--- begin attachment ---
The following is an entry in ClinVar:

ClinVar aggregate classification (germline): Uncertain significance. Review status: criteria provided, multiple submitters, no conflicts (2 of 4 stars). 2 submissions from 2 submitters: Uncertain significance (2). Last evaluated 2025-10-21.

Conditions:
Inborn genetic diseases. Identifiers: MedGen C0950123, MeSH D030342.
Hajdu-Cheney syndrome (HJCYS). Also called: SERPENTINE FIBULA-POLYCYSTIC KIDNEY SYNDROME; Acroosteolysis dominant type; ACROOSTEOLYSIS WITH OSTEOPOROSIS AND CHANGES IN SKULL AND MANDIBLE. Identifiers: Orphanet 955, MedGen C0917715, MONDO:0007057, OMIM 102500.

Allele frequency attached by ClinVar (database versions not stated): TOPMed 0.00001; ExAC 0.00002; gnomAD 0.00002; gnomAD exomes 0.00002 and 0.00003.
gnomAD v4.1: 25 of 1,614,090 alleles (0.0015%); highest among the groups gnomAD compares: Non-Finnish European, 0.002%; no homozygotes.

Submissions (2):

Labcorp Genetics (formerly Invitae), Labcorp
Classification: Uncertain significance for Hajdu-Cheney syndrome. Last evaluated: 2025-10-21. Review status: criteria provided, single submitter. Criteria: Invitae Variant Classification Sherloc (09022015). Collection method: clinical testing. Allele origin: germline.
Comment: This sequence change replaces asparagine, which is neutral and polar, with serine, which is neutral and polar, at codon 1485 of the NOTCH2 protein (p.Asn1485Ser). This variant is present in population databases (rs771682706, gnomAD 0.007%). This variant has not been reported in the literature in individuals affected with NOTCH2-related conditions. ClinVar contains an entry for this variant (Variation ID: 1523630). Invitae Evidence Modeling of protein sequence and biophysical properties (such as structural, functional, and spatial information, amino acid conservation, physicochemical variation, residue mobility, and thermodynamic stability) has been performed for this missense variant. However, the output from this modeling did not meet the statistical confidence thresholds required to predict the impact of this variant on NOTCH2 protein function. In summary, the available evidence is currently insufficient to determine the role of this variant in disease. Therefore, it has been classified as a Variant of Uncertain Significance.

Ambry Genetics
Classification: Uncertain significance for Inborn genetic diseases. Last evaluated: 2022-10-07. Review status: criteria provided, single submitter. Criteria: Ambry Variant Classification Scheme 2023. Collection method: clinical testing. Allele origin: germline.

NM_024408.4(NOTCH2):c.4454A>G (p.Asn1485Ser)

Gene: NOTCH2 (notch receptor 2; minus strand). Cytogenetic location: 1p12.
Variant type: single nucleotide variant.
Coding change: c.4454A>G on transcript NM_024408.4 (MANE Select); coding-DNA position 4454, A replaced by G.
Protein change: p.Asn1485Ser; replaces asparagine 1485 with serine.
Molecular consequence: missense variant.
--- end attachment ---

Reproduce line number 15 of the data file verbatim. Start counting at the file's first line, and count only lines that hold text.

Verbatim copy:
Gene: NOTCH2 (notch receptor 2; minus strand). Cytogenetic location: 1p12.